http://www.fatsickandnearlydead.com/

mp327's picture
mp327
Posts: 3017
Joined: Jan 2010

Thanks for the link to that movie--I'll have to watch it.  I have seen Dr. Fuhrman on Dr. Oz's show and like what he promotes.  As for Weight Watchers, Lean Cuisine products, etc., there's a lot of stuff in that food that is definitely NOT good for people!  Cooking your own entree, knowing what goes into it, then exercising portion control can achieve all the same results and would be much healthier and less expensive.  It's a racket and people are being duped into believing those frozen meals are the way to lose weight.  They never learn portion control, so once they begin eating meals that don't come in a box, they will usually regain weight.  I do believe WW teaches some very good things, however.  Permanent lifestyle changes are really the only way to maintain a healthy body.

As for being perfect in food choices, I am NOT!  I go out to dinner at least once a week and don't worry about what I'm eating.  Life is to be lived and enjoyed.  If I am good the rest of the time, then I'm okay with that. 

eihtak
Posts: 868
Joined: Oct 2011

I agree with enjoying life, and sometimes that means a dinner out without being "overly" concerned about every little ingredient. When I shop and cook at home I try to make wise choices, but if I'm at someones house or out to eat, I definately relax my rules. I do usually stick to small portions though, especially on foods I know are not the best.

Phoebesnow
Posts: 450
Joined: Apr 2011

I buy two packs of this at the Santa Monica farmers market every other Sunday.   A little goes a long way.  I use it on salads, sometimes I add a little more olive oil to stretch it further, pasta, fish, meat, eggs.  It like a gourmet meal every time.  Never repeats on me.  This stuff can make a plain diet, soooo much better!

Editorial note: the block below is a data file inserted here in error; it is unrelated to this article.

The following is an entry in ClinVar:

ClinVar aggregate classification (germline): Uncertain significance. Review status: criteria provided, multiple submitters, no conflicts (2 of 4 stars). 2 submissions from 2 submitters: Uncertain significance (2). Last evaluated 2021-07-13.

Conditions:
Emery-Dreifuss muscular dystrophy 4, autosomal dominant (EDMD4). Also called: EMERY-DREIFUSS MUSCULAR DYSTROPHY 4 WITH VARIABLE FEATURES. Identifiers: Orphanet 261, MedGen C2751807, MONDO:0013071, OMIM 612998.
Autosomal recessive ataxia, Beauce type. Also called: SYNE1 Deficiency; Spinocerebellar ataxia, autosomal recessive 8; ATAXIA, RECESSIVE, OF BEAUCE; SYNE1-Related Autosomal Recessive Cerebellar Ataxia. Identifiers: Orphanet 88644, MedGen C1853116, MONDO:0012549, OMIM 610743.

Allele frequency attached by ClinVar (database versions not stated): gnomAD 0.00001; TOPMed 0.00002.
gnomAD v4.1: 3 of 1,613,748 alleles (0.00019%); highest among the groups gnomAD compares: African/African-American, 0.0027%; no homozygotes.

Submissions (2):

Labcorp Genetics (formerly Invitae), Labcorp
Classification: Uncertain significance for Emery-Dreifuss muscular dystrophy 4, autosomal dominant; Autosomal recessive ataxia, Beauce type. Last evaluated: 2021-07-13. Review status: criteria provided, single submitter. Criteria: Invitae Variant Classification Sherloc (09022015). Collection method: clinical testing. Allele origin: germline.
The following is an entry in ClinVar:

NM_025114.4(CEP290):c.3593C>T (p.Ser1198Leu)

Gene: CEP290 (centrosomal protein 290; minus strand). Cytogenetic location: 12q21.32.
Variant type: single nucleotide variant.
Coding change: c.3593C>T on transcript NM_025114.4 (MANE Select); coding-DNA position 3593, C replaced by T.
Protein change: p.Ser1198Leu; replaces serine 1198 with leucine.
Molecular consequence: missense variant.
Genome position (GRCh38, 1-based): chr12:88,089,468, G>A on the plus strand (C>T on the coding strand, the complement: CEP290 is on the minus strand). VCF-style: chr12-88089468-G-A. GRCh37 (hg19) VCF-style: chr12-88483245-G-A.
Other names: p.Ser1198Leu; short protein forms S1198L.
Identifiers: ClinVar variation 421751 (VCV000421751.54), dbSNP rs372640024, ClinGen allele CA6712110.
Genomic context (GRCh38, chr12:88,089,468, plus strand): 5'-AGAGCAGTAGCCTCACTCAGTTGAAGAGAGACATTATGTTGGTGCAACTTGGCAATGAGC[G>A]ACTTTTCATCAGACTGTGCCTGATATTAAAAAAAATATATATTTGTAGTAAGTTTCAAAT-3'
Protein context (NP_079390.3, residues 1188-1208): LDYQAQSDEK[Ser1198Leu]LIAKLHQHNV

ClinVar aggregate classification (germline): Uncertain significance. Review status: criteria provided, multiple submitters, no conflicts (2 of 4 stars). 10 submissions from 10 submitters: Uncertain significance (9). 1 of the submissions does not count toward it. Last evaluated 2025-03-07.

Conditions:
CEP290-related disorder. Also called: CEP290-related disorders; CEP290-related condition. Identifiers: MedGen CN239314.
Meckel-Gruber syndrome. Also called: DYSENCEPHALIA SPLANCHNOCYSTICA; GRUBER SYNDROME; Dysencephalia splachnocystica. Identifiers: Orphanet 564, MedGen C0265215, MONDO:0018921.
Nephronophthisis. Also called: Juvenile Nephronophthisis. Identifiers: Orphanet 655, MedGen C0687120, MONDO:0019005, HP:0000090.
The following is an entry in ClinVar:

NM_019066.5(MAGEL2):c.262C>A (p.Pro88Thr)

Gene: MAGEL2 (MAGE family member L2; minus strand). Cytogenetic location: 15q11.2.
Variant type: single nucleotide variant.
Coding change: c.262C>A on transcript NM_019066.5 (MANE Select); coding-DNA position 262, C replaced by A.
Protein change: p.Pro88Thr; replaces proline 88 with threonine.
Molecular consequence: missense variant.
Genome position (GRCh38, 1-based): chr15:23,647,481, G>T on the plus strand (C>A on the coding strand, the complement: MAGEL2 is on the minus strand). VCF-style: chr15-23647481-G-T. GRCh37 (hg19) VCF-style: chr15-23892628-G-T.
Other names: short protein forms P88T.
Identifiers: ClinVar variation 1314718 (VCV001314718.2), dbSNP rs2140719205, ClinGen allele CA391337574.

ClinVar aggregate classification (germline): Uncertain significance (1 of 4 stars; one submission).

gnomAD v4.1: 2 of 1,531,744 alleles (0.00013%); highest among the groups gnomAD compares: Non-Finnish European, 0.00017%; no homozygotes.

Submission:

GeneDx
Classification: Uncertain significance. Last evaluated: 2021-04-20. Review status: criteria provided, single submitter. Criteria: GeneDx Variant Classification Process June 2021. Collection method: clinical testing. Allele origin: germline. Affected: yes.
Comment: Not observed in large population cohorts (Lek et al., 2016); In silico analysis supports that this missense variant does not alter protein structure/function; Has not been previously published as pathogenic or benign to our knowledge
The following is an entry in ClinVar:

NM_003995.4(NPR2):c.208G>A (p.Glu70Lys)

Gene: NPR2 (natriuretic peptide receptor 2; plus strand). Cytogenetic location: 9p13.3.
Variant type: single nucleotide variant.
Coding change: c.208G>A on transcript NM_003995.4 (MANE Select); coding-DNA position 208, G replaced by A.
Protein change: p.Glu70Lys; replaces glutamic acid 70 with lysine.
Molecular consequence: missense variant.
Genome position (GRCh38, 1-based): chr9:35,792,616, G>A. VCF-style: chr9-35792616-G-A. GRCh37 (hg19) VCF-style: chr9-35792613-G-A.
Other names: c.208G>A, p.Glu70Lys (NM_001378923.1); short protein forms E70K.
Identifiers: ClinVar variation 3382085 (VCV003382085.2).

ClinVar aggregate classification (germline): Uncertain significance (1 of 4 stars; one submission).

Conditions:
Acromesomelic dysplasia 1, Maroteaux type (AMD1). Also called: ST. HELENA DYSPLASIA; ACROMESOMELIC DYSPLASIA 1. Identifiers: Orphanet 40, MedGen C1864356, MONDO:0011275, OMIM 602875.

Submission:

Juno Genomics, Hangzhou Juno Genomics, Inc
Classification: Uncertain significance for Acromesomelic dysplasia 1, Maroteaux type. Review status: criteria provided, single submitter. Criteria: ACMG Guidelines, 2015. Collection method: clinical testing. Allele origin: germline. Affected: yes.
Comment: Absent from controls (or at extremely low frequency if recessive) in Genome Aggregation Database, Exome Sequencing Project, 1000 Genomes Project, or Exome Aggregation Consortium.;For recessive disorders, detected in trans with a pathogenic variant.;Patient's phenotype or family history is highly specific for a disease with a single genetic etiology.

www.basiltops.com

 

Pestpo perfecto is my fave.great as a seasoning for Italian dishes or rat tat tooie 

Marynb
Posts: 1134
Joined: Aug 2012

Hi. I bought Dr. Fuhrman's book, Super Immunity. The problem is, there is no sense consuming a plant based diet if the fruits and vegetables are sprayed with pesticides, etc. It is really very difficult to get a variety of fresh organic foods here. I have written to Super Stop and Shop corporation to express my concerns. I am sure that will accomplsh nothing more than making me feel like I am doing something. I have given up on eating in restaurants, because there is no way to know the quality of the foods they use. I just hope that our food supply is safer for the next generation!

sandysp's picture
sandysp
Posts: 846
Joined: May 2011

After realizing I have Lymphoedema, just before knowing my next session with the PT was going to be "instructions on how to bandage my legs", I went on a Vibrant Cleanse fast for seven days. I only drank their product made from organic lemons, maple syrup and cayenne pepper. The fourth day (they recommend a "minimum" of three days) I felt better than I had felt in years and kept going for seven days. They say 10 day fasts are common. It was good for me. I slept great and did not feel irritable as this concoction seemed to keep my blood sugar more level than food did! I am not kidding.

Now I shop at Whole Foods and our food budget is really low because all I eat is organic fruit, vegetables and various organic ancient grains. Like Kamut pasta, which is fabulous. I also love groats which taste a lot like oatmeal. I moved up to "Maximum Vibrance" from Green Vibrance and really believe that eating is pretty recreational now. Just read the label. I don't know how long I will be on this program but I am totally enjoying my eating experience. After fasting for seven days with that cleanse, (oh on the eight day I just had unlimited quantities of juice - soft vegetables were not added until the fourth day after the end of the fast. They provide excellent directions.

I love Whole Foods. I don't have the same kind of cravings I used to have. I can eat intuitively now and make excellent choices. I can't believe myself sometimes how I can ride past so many pizza places in NY! But for me avoiding bread is key (at least wheat bread). I love Whole Foods' "Quinoa Flax bread". It is out of this world and lasts me a long time.

On the other hand, the whole "Vegan" food thing is kind of a raquet. I have stuff in my refrigerator I will just throw out. I have to learn to make tempeh, etc. myself. There is a lot to be learned.

The fast and my new diet are not saving me from my diagnosis, though. Alas!

All the best,

Sandy